GRAND FORKS, BC – People, property and businesses in and around Grand Forks will be further protected from floodwaters with the construction of a new dike and drainage system, the latest component of the city’s flood mitigation program.

“Grand Forks was devastated by flooding in May 2018, when about one-third of the city’s 4,000 residents were forced to evacuate their homes, among thousands throughout the Boundary region,” said Bowinn Ma, Minister of Emergency Management and Climate Readiness. “The flood-mitigation work we have done with the city since 2018 paid off in a big way last year, preventing what could have been very serious flooding. This latest project will strengthen Grand Forks even further against future high-water events, better protecting people for years to come.”

The 714-metre dike construction and 505-metre drainage system project is in the southern portion of the city and is designed to protect a 100-home neighbourhood and 17-hectare industrial area that includes the city public-works yard and wastewater treatment facility.

“I want to express my appreciation for the continued support from the Province,” said Everett Baker, mayor of Grand Forks. “In addition to the original funding of $31.6 million under the Disaster Mitigation and Adaptation Fund, support from the provincial government has helped complete additional projects, keeping our city protected from future flooding events. Already, work completed has been proven out through last year’s freshet.”

With this new investment, the Province has provided more than $39.1 million in flood recovery and mitigation in Grand Forks and surrounding area since 2018.

With combined support from the federal and provincial governments and the City of Grand Forks, the Grand Forks Flood Mitigation Program will protect the city’s core neighbourhoods, businesses, industries and critical infrastructure, while restoring nine hectares of floodplain to reduce flood risk. Overall, the program is more than 70% complete.

“The flood of 2018 changed the way Grand Forks residents, myself included, view our rivers,” said Roly Russell, MLA for Boundary-Similkameen and Parliamentary Secretary for Rural Development. “Each spring, the community casts a cautious eye at river levels, and each spring it feels like stress levels drop a little because of the achievements we have made in shoring up our flood defences since 2018. The accomplishments of the community, in partnership with government, are remarkable and a testament to the value of collaboration between and among individuals, organizations and all levels of government.”

This latest project in the Grand Forks Flood Mitigation Program is funded from the Disaster Risk Reduction-Climate Adaptation stream of the Community Emergency Preparedness Fund (CEPF). Previous funding from the CEPF helped Grand Forks restore floodplain to a former neighbourhood by removing a 1974 dike, houses and infrastructure, and creating a 1.8-hectare off-river bypass channel to reduce flood risk and provide fish habitat.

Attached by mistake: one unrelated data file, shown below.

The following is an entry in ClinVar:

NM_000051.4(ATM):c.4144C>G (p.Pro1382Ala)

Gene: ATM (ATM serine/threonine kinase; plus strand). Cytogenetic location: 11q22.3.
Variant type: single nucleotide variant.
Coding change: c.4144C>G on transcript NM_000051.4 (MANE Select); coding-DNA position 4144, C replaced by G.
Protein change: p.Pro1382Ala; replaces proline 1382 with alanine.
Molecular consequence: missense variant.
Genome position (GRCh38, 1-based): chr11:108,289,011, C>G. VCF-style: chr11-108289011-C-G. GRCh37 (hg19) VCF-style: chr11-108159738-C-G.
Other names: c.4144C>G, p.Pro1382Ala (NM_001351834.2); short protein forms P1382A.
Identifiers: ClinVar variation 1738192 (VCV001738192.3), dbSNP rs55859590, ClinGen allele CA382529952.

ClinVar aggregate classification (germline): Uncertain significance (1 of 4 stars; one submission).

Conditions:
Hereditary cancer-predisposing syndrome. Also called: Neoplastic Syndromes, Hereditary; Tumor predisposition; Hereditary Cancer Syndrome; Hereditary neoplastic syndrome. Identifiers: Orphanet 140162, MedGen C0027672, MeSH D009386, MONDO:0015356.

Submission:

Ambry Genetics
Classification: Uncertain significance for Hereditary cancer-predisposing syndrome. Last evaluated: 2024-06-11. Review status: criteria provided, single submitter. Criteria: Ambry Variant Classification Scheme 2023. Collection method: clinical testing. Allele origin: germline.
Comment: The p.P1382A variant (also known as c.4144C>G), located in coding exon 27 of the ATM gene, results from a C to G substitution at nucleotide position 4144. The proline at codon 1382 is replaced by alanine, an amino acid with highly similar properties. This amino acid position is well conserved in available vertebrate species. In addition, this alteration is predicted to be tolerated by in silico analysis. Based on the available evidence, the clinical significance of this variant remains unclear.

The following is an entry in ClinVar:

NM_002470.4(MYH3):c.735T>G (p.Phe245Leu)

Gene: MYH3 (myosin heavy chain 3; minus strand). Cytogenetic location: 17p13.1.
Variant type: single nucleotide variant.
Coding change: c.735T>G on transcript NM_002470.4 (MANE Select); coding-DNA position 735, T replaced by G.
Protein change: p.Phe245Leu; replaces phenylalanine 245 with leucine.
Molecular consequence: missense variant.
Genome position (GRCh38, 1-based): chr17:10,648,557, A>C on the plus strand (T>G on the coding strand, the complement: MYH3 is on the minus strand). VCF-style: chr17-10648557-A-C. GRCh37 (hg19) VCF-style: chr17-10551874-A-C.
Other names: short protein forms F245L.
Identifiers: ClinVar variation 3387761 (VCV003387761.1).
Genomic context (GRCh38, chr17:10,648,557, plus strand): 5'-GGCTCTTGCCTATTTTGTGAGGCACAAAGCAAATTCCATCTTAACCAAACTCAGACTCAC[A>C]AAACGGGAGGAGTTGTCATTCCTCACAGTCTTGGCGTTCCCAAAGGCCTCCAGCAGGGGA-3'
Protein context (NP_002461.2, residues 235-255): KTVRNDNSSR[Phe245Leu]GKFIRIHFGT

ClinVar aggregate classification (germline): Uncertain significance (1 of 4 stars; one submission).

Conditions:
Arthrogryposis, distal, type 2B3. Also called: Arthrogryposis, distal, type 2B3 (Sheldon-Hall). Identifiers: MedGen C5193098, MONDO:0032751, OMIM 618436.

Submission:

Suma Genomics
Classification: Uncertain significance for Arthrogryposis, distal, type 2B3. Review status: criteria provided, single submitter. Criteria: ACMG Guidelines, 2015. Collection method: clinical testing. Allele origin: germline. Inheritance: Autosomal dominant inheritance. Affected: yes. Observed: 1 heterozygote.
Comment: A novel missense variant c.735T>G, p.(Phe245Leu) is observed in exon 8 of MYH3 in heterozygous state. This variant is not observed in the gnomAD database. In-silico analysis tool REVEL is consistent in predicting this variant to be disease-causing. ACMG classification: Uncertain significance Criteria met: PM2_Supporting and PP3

The worst flood in the region’s recorded history struck the Grand Forks area on May 10, 2018, after a week of high temperatures and three days of rainfall. The Kettle and Granby rivers exceeded a 200-year flood level. Conditions were made worse by rapid melting of a snowpack that was almost two and a half times the average for early May.

The Province has invested $369 million into the CEPF since it was established in 2017. More than $222 million has been provided to First Nations and local governments, through the CEPF, for more than 1,970 projects. More than half of this funding has gone to communities since December 2022, demonstrating the Province’s commitment to ramping up defences against climate emergencies throughout B.C.

The CEPF helps communities better prepare for and lessen the adverse effects of climate-related emergencies by funding local projects and initiatives in several categories. In addition to disaster risk-reduction and climate adaptation, other categories include public notification and evacuation-route planning, Indigenous cultural safety and cultural humility training, and emergency support services equipment and training. The CEPF is administered by the Union of British Columbia Municipalities on behalf of the Province.

Quick Facts:

  • During the 2018 Grand Forks floods:
    • Thirty-eight people were rescued via boat or helicopter.
    • Of the 1,500 buildings evacuated in the Boundary region, more than 500 were damaged.
    • Communities in the entire Boundary region experienced infrastructure damage and drinking-water advisories.
    • Damage was estimated at more than $38 million to agricultural operators, residential neighbourhoods, commercial areas and industrial operations.


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